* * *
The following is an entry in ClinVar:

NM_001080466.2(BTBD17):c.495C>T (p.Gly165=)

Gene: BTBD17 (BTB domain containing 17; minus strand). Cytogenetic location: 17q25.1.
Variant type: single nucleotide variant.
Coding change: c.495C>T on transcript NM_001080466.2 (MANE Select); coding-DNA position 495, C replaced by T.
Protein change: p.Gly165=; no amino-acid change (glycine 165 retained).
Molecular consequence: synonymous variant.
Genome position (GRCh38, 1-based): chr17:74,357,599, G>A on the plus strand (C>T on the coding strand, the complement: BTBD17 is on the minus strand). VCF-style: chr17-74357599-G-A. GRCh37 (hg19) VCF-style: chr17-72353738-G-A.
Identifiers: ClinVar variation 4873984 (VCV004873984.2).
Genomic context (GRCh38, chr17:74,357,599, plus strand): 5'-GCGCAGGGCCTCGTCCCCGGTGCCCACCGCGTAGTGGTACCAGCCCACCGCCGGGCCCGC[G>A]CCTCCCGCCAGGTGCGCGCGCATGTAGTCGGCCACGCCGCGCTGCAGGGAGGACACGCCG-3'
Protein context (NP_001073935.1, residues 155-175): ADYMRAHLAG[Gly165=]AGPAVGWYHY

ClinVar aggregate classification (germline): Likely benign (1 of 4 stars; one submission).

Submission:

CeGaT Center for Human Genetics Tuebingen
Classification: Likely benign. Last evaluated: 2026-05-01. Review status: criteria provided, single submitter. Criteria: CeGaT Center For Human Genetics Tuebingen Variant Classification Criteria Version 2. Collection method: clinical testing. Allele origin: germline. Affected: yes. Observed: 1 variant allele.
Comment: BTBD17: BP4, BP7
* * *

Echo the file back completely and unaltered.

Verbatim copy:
The following is an entry in ClinVar:

NM_001080466.2(BTBD17):c.495C>T (p.Gly165=)

Gene: BTBD17 (BTB domain containing 17; minus strand). Cytogenetic location: 17q25.1.
Variant type: single nucleotide variant.
Coding change: c.495C>T on transcript NM_001080466.2 (MANE Select); coding-DNA position 495, C replaced by T.
Protein change: p.Gly165=; no amino-acid change (glycine 165 retained).
Molecular consequence: synonymous variant.
Genome position (GRCh38, 1-based): chr17:74,357,599, G>A on the plus strand (C>T on the coding strand, the complement: BTBD17 is on the minus strand). VCF-style: chr17-74357599-G-A. GRCh37 (hg19) VCF-style: chr17-72353738-G-A.
Identifiers: ClinVar variation 4873984 (VCV004873984.2).
Genomic context (GRCh38, chr17:74,357,599, plus strand): 5'-GCGCAGGGCCTCGTCCCCGGTGCCCACCGCGTAGTGGTACCAGCCCACCGCCGGGCCCGC[G>A]CCTCCCGCCAGGTGCGCGCGCATGTAGTCGGCCACGCCGCGCTGCAGGGAGGACACGCCG-3'
Protein context (NP_001073935.1, residues 155-175): ADYMRAHLAG[Gly165=]AGPAVGWYHY

ClinVar aggregate classification (germline): Likely benign (1 of 4 stars; one submission).

Submission:

CeGaT Center for Human Genetics Tuebingen
Classification: Likely benign. Last evaluated: 2026-05-01. Review status: criteria provided, single submitter. Criteria: CeGaT Center For Human Genetics Tuebingen Variant Classification Criteria Version 2. Collection method: clinical testing. Allele origin: germline. Affected: yes. Observed: 1 variant allele.
Comment: BTBD17: BP4, BP7